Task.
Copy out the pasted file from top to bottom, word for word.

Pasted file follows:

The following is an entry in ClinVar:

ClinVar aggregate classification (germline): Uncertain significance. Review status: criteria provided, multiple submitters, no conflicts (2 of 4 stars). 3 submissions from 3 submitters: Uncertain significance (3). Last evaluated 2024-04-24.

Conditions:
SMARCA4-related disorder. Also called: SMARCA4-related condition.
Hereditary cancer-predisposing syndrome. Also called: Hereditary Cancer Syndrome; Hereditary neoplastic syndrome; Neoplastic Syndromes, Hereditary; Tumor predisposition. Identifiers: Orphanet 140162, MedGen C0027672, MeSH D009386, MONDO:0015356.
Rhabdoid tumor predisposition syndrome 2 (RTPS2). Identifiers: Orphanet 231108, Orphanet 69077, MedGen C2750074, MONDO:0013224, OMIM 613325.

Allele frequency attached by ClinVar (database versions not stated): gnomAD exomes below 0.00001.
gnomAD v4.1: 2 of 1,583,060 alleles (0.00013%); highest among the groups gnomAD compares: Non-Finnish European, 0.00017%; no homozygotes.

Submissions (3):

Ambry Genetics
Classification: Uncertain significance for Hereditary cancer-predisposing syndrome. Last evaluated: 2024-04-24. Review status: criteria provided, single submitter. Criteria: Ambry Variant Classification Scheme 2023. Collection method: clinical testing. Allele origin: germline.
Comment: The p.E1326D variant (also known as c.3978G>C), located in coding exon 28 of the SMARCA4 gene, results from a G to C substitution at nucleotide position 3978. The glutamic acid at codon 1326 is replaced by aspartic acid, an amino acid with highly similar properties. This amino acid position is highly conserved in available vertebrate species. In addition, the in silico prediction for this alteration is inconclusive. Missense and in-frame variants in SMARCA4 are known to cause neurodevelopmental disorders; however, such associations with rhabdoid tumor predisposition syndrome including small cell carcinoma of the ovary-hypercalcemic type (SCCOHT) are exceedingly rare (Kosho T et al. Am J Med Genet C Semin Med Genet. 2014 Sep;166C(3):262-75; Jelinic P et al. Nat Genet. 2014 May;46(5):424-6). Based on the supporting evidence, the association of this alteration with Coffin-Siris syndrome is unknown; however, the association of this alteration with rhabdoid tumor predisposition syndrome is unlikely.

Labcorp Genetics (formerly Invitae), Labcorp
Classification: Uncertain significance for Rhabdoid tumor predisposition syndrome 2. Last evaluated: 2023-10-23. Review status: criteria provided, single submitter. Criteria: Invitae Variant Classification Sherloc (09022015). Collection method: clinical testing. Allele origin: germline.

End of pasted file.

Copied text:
The following is an entry in ClinVar:

ClinVar aggregate classification (germline): Uncertain significance. Review status: criteria provided, multiple submitters, no conflicts (2 of 4 stars). 3 submissions from 3 submitters: Uncertain significance (3). Last evaluated 2024-04-24.

Conditions:
SMARCA4-related disorder. Also called: SMARCA4-related condition.
Hereditary cancer-predisposing syndrome. Also called: Hereditary Cancer Syndrome; Hereditary neoplastic syndrome; Neoplastic Syndromes, Hereditary; Tumor predisposition. Identifiers: Orphanet 140162, MedGen C0027672, MeSH D009386, MONDO:0015356.
Rhabdoid tumor predisposition syndrome 2 (RTPS2). Identifiers: Orphanet 231108, Orphanet 69077, MedGen C2750074, MONDO:0013224, OMIM 613325.

Allele frequency attached by ClinVar (database versions not stated): gnomAD exomes below 0.00001.
gnomAD v4.1: 2 of 1,583,060 alleles (0.00013%); highest among the groups gnomAD compares: Non-Finnish European, 0.00017%; no homozygotes.

Submissions (3):

Ambry Genetics
Classification: Uncertain significance for Hereditary cancer-predisposing syndrome. Last evaluated: 2024-04-24. Review status: criteria provided, single submitter. Criteria: Ambry Variant Classification Scheme 2023. Collection method: clinical testing. Allele origin: germline.
Comment: The p.E1326D variant (also known as c.3978G>C), located in coding exon 28 of the SMARCA4 gene, results from a G to C substitution at nucleotide position 3978. The glutamic acid at codon 1326 is replaced by aspartic acid, an amino acid with highly similar properties. This amino acid position is highly conserved in available vertebrate species. In addition, the in silico prediction for this alteration is inconclusive. Missense and in-frame variants in SMARCA4 are known to cause neurodevelopmental disorders; however, such associations with rhabdoid tumor predisposition syndrome including small cell carcinoma of the ovary-hypercalcemic type (SCCOHT) are exceedingly rare (Kosho T et al. Am J Med Genet C Semin Med Genet. 2014 Sep;166C(3):262-75; Jelinic P et al. Nat Genet. 2014 May;46(5):424-6). Based on the supporting evidence, the association of this alteration with Coffin-Siris syndrome is unknown; however, the association of this alteration with rhabdoid tumor predisposition syndrome is unlikely.

Labcorp Genetics (formerly Invitae), Labcorp
Classification: Uncertain significance for Rhabdoid tumor predisposition syndrome 2. Last evaluated: 2023-10-23. Review status: criteria provided, single submitter. Criteria: Invitae Variant Classification Sherloc (09022015). Collection method: clinical testing. Allele origin: germline.